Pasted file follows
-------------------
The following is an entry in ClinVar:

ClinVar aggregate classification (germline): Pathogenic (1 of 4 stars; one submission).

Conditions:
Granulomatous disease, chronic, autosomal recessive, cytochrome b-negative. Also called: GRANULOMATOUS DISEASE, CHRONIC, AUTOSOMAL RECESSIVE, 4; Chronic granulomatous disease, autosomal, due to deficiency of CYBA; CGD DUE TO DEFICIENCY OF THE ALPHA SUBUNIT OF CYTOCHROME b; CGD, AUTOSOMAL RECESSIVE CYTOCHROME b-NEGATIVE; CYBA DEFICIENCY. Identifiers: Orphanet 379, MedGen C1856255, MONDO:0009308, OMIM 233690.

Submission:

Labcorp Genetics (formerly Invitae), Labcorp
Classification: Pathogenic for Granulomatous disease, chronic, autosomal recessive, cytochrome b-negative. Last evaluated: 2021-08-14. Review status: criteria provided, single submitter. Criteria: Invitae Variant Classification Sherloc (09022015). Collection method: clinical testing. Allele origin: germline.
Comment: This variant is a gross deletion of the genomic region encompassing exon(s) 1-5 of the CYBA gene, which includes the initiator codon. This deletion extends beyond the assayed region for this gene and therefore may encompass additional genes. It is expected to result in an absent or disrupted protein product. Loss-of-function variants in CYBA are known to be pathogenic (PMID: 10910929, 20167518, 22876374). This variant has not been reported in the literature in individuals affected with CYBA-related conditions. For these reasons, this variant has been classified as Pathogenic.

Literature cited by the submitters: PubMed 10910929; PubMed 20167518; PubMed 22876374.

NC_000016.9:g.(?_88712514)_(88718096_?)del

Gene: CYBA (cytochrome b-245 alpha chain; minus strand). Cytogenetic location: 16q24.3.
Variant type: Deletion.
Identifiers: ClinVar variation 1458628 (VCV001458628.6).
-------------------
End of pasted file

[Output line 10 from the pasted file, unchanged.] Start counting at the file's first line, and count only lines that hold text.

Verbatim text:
NC_000016.9:g.(?_88712514)_(88718096_?)del